Discipleship Minute: Promise #4

Read Genesis 26:7-11, 29:31-35, 32:24-32

The Biblical record is full of people who are faithful. The Biblical record is also full of people who are not always faithful. After Abraham’s death, his son and grandsons continued with his example, in both faithful and unfaithful ways. In today’s passage, three distinct examples illustrate this. Isaac had settled among the Philistines during a time of famine. Then, trouble started. Isaac feared that someone would want his wife Rebekah for his own. So Isaac deceived everyone by saying that she was his sister. He did this to protect his own life. The Philistine king, Abimelech, called Isaac out for his lie and extended protection for both Isaac and his wife. It is ironic that a pagan king who furthered the plan of the covenant-keeping God.

Later, Isaac’s twin sons, Jacob and Esau would continue the dysfunction. Jacob had deceived both Esau and Isaac for the blessing that normally went to the firstborn son. Jacob himself had been deceived by his relative Laban into marrying both of his daughters. Because of this deception, Jacob loved Rachel and “neglected” Leah. God blessed Leah with four sons in quick succession. Leah’s desire was that Jacob would somehow come to love her, but that was not the case. After her fourth son was born, Leah named him Judah, which means “God will be praised.” She seemed to realize that her sons would play a large part in the promise that God had made to Jacob to make him a great nation.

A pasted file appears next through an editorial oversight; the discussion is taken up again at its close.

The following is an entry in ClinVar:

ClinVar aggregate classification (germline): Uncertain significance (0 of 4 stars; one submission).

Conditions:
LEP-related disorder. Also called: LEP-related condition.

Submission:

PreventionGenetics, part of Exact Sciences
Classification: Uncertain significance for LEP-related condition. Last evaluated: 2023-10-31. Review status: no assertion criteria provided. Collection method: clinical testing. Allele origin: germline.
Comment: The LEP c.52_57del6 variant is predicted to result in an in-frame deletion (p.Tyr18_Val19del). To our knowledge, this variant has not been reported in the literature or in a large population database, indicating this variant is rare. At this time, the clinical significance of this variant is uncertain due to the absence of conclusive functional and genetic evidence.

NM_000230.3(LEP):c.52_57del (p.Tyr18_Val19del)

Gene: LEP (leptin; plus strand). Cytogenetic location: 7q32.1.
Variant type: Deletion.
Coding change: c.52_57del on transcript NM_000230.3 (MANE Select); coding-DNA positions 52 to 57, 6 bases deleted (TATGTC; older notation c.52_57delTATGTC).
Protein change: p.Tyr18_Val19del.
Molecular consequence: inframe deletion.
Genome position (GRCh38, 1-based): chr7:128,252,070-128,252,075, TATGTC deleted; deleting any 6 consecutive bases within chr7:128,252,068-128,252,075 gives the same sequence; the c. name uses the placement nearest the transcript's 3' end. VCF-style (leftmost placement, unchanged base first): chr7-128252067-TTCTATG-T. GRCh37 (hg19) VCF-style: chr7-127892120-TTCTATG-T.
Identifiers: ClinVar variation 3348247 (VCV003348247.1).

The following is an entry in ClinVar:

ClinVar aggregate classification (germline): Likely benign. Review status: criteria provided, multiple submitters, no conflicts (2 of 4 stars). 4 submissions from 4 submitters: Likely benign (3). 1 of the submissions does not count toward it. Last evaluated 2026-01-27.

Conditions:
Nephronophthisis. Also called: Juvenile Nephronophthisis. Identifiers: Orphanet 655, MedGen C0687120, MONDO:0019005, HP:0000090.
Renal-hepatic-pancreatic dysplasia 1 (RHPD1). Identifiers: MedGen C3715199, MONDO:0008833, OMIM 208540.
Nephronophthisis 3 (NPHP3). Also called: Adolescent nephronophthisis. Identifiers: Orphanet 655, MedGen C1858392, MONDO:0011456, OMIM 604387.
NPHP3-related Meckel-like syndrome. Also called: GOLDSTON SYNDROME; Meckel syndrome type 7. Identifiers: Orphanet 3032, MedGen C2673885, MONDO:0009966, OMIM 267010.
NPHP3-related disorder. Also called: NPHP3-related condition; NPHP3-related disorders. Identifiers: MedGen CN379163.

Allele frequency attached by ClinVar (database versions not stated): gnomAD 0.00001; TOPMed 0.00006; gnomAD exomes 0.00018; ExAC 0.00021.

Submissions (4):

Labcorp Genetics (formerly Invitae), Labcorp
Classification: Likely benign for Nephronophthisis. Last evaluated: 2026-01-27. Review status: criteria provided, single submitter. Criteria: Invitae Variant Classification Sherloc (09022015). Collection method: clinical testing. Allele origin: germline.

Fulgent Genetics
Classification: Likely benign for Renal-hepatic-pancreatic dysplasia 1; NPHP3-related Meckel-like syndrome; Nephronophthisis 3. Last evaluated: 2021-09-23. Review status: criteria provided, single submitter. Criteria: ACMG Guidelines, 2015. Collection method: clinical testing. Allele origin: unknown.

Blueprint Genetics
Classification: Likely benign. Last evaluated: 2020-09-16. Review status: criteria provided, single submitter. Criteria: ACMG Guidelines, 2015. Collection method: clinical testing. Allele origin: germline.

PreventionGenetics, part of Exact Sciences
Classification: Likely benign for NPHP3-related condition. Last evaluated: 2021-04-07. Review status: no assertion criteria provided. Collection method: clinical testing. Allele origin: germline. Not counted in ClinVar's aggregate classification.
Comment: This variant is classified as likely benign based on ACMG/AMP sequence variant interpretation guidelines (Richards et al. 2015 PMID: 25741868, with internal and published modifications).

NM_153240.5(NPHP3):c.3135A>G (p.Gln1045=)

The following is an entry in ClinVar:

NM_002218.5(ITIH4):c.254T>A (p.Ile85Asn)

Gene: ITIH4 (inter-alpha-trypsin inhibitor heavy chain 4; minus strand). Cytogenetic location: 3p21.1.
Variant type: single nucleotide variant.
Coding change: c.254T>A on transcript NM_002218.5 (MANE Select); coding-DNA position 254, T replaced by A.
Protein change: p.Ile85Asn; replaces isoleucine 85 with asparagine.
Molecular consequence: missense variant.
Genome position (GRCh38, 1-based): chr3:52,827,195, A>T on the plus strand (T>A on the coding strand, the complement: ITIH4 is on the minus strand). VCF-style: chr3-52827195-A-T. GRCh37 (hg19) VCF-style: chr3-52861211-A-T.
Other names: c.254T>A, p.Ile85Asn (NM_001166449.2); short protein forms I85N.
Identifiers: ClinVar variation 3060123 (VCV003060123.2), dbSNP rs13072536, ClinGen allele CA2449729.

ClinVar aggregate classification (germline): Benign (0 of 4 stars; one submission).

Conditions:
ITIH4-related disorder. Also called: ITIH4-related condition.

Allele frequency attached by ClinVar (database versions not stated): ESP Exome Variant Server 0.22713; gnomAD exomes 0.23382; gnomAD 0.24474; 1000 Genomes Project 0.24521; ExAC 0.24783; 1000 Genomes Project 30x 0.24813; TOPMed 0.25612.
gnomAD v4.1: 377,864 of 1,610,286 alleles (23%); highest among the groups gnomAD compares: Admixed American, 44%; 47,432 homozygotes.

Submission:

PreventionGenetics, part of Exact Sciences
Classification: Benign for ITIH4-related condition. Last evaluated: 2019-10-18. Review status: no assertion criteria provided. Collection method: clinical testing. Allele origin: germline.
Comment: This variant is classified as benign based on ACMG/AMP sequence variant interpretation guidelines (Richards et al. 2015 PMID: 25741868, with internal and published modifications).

We turn to Jacob himself. Remember that he had deceived Esau out of the birthright and the blessing. At this point in the account, as Jacob was returning home with his large family, he was told that Esau faced him with a large group of men. As Jacob pondered the situation alone, he had a strange experience. Jacob had a wrestling match with an unknown individual. He found out that God was his opponent. God crippled Jacob with a touch to the hip, thus winning the match. God did, however, bless Jacob. Jacob realized that he was dependent on the blessing of God and that He had spared Jacob’s dysfunctional life.

Why does God use sinful and dysfunctional people to accomplish His purposes? As we have seen before, it is so that God can receive the glory for what happens when we put our faith and trust in Him. Even though we struggle and wrestle with God and His will at times, God continues to show His faithfulness to us. The progress of our lives should continue to show a continuing and growing dependence on God and His provision and will for our lives. May that be our focus in the coming days!

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